Preludes for Prepared Piano 2: Sonnet for Caesar
By Estill Pollock
One of his horsemen conveys a letter in Greek characters.
Caesar requires more metaphors against decipherment:
ambition, corruption, power, up to and after
the Ides of March (zip file of this,
force-marched to the territory of the Nervii).
For my part, I haue walk'd about the streets
submitting me unto the perillous night,
in a public place, in a street near the Capital,
before the house of Brutus.
Caesar had minted the first coin with the image of a living Roman.
Elizabethan pronunciation of the likeness:
a portrait of storms and blood crazed crowds,
low string tremolandos, the tutti gesture
clearing to fanfares.
This will be another mostly-fannish post so brace yourself. I spent a very nice afternoon with gblvr, who came over (and even provided her own sushi because I am a terrible hostess) and brought the first season of Leverage. The first time I ever saw Arrested Development, I shrieked because one of the series creators is a boy I went through elementary school with, and I had a similar experience in that one of the creators and writers of Leverage is the guy who was the editor of 34th Street, the weekly magazine of The Daily Pennsylvanian, which is where Paul and I met. I feel that I am probably therefore too biased to evaluate the series intelligently, but I will say that the three episodes we watched were extremely entertaining, especially the comic wedding story our former editor wrote.
Only three of Frederick County's covered bridges still remain.
My kids climbed over the cement blocks that protect the original stones...
...surrounding the creek as it approaches the bridge.
Loy's Station Covered Bridge is surrounded by a park...
...that has play equipment and fields for sports.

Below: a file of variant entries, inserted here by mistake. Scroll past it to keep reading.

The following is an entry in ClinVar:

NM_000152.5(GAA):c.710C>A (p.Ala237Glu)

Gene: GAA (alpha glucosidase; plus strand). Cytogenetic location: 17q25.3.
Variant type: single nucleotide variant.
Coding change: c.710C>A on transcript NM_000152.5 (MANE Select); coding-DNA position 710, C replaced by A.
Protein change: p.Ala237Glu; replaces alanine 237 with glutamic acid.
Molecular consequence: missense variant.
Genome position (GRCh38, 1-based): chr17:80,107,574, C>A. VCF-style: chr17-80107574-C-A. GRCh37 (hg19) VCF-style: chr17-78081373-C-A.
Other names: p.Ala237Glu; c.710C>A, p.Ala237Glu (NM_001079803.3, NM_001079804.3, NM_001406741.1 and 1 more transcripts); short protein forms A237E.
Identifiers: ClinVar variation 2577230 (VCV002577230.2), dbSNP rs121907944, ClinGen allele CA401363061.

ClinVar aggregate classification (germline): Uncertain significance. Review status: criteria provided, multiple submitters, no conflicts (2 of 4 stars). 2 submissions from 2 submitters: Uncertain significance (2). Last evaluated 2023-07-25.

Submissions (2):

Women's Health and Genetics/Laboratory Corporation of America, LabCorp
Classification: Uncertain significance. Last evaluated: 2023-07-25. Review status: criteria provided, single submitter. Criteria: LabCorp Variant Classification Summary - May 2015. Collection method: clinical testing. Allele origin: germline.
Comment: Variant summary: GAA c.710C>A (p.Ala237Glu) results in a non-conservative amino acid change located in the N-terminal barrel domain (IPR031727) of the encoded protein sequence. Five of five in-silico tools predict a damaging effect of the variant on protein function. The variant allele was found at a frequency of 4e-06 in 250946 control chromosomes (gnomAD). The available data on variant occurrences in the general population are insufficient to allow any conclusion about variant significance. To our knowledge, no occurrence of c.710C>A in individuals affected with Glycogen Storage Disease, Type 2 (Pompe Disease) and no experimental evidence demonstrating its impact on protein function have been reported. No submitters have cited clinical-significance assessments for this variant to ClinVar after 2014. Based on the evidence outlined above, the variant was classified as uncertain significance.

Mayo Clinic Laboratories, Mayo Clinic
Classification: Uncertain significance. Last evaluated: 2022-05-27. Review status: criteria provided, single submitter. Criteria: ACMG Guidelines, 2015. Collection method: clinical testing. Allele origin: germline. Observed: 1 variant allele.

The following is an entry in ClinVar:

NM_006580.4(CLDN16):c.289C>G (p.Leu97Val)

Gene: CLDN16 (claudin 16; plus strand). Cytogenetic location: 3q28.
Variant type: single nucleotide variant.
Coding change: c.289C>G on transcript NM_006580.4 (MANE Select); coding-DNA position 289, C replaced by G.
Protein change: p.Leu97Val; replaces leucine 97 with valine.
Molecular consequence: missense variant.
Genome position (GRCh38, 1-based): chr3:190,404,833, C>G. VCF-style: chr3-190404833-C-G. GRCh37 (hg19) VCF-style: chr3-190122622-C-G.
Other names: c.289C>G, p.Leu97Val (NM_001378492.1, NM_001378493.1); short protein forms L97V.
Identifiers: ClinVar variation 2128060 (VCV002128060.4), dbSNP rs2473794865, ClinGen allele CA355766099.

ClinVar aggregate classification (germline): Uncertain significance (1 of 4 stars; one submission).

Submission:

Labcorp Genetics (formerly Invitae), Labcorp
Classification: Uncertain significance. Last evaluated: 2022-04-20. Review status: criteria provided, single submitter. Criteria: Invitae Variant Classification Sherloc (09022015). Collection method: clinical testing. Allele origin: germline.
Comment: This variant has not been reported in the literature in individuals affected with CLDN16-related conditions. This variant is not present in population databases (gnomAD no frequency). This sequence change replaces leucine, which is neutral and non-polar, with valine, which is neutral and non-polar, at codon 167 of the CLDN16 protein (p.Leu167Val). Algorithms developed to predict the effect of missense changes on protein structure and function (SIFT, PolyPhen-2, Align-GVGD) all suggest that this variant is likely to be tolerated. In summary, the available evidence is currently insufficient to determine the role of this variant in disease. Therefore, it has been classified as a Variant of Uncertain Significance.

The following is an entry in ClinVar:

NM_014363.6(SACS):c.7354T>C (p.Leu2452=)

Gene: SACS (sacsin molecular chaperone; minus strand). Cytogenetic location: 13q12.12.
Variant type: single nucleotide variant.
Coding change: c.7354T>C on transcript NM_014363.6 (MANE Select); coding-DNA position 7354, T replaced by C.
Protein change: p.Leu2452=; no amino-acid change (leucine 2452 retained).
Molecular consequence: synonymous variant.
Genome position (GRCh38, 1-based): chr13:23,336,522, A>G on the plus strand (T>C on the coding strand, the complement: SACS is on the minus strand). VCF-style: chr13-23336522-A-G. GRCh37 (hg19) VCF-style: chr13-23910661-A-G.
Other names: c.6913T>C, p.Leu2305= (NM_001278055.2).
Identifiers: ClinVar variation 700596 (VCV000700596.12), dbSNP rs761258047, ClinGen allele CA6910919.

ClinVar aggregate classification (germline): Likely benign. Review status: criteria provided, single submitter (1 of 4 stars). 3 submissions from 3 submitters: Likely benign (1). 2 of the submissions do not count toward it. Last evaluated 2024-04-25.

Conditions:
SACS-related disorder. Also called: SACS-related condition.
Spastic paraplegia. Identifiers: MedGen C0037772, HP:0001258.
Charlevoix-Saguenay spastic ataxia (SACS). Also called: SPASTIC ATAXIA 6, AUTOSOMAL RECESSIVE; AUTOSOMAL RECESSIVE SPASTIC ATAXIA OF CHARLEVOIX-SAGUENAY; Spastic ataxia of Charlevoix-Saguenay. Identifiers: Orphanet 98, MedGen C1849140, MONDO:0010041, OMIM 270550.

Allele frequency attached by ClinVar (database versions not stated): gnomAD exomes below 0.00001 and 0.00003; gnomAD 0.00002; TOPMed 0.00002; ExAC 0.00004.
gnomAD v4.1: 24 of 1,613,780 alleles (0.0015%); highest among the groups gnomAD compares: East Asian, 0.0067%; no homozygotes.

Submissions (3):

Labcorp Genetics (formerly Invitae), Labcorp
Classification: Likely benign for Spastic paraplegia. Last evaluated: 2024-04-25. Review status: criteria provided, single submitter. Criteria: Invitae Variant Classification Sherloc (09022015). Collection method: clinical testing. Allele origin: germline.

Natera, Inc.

This is a photo of my kids shortly before Adam managed to step in the creek and ruin his shoes.
At the right angle, you can see horses through the bridge.
As for evening TV, I had read some information about the novel upon which FlashForward is based that gave me an inkling what this week's big shocker would be -- I knew that it was possible for people in the novel to commit suicide and thus change their futures, suggesting that other possible futures can be changed as well -- and I thought the guilt and panic were very well played, though I wonder where they're going to go with the girl who remembered dying and thinking she deserved it. Then I did something I never did before: watched a full episode of Supernatural! I'd read spoilers about the format of the episode and figured that might make it worthwhile, plus I had to review one of my least-favorite Next Gen episodes, "The Perfect Mate," afterward so I figured that even if SPN was as sexist as I've often been warned, it would only help give me perspective.
I am sure this week isn't remotely typical enough to draw any conclusions about the show, but we all did a great deal of laughing. The only misogyny I saw was a parody of the sexism built into sitcoms and soapy medical shows, with bikini bimbos and swooning over hot stud doctors by women who should be professionals. The fake herpes ad had us all howling, as did the slo-mo replays of the nutcracker hitting Sam, and "That feels really uncomfortable" when Dean opened his trunk when he was the car is one of the funniest things I've seen on TV all year -- tell me someone on the staff doesn't know about Winchestercest. The ending was kind of lame -- "I wish this were a TV show" -- but what a surprise (NOT), it's Highlander and in the end there can be only one. And I've just finished watching Jon Stewart's parody of Glenn Beck, so I did plenty of laughing this evening around rolling my eyes at Star Trek.
Many condolences and good wishes to anyone with friends or loved ones at Fort Hood.